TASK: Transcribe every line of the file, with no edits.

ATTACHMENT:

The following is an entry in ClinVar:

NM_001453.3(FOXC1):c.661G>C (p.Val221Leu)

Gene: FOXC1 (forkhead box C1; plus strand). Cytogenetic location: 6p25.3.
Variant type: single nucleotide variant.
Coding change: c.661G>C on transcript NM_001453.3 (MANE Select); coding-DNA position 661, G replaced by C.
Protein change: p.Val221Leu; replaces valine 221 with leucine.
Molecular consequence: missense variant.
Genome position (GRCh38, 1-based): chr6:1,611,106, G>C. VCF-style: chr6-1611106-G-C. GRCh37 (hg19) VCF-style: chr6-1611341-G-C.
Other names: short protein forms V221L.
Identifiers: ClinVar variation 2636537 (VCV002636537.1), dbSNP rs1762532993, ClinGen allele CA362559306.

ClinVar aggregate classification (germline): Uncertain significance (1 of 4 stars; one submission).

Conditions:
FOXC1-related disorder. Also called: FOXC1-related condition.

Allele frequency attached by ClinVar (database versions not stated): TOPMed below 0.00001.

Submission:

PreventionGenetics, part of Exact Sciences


The following is an entry in ClinVar:

NM_001453.3(FOXC1):c.661G>C (p.Val221Leu)

Gene: FOXC1 (forkhead box C1; plus strand). Cytogenetic location: 6p25.3.
Variant type: single nucleotide variant.
Coding change: c.661G>C on transcript NM_001453.3 (MANE Select); coding-DNA position 661, G replaced by C.
Protein change: p.Val221Leu; replaces valine 221 with leucine.
Molecular consequence: missense variant.
Genome position (GRCh38, 1-based): chr6:1,611,106, G>C. VCF-style: chr6-1611106-G-C. GRCh37 (hg19) VCF-style: chr6-1611341-G-C.
Other names: short protein forms V221L.
Identifiers: ClinVar variation 2636537 (VCV002636537.1), dbSNP rs1762532993, ClinGen allele CA362559306.

ClinVar aggregate classification (germline): Uncertain significance (1 of 4 stars; one submission).

Conditions:
FOXC1-related disorder. Also called: FOXC1-related condition.

Allele frequency attached by ClinVar (database versions not stated): TOPMed below 0.00001.

Submission:

PreventionGenetics, part of Exact Sciences